Several years ago a Charlotte, NC FM radio station changed its format and tagline(again). Now known as 95.7 “The Ride” it plays almost non-stop primarily songs from the ’60s and ’70s including many that weren’t necessarily in heavy rotation back in those years. A little but more obscure if you will, an example I heard yesterday was Richie Havens version of “Here Comes The Sun”. I listen to the station only while working in my garage. (I think Atlanta has a relatively new station with a similar format called “the River”)

Back in 1969 my wife used her parent’s Sony reel-to-reel tape deck to record several hours of an Orlando, FL AM radio station (WLOF – 950). When her parents downsized their living quarters my wife ended up with the deck and tapes. I find it interesting to listen and remember how “top forty” radio sounded back then. (I was a WAPE – 690 AM, “The Big Ape” Jacksonville, FL listener in 1969) Recently replaying the old tape after just hearing “The Ride” it finally dawned on me that even though the new format is almost narcotic in how it plays on my feelings of nostalgia for the old music I grew up with (thru college) the one thing it lacks is any sort if personality as put across portrayed by the DJ. It sounds very sterile when I stop to think about it. I might as well be playing my albums or CDs.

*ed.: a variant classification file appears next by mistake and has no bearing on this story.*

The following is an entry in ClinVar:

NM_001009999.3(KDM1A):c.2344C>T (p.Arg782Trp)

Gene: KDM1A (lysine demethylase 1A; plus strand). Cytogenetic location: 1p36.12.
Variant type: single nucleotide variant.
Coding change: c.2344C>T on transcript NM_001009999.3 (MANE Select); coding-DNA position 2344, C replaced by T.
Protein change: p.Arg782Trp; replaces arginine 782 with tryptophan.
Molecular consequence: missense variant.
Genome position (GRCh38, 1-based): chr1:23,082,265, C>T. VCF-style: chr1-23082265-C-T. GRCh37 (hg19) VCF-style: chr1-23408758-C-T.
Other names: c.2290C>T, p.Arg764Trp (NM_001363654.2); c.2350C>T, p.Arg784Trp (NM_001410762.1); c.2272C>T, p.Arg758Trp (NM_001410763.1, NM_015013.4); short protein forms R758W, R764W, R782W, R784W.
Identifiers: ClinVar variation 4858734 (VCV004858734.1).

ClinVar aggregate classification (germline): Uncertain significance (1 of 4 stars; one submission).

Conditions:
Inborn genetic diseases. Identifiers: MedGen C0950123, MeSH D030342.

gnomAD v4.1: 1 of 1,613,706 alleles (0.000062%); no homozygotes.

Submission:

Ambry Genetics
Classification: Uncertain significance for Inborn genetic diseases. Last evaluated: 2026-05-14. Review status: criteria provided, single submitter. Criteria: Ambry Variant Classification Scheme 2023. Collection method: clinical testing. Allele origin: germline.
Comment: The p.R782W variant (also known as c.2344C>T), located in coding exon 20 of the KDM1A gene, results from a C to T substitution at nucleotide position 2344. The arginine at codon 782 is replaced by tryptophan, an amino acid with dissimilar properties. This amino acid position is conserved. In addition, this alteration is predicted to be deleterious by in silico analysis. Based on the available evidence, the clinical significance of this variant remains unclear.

About Marcus

Who me? Introverted, neurotic, self-absorbed, increasingly cynical observer of human nature and part time social critic in hiding. Most of my life spent avoiding growing up. The naive idealistic passions of youth have evolved into the eclectic eccentricities of adulthood. Northeast Florida small-town native, related to people I can't relate to. Simultaneously my own best friend and worst enemy. Politically and spiritually unaffiliated, my personal ideologies put me all over the map or off it completely.
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One Response to

  1. binky011 says:

    Well, when radio stations starting “outsourcing” their DJs a lot of the color went away, if you ask me. And by outsourcing I mean that you get some guy in Florida (for example, I think one goes by the name “Big Rig”), who has a show that sounds local but is in fact recorded with actors providing the call-ins and a bit of local color thrown in here and there by market.

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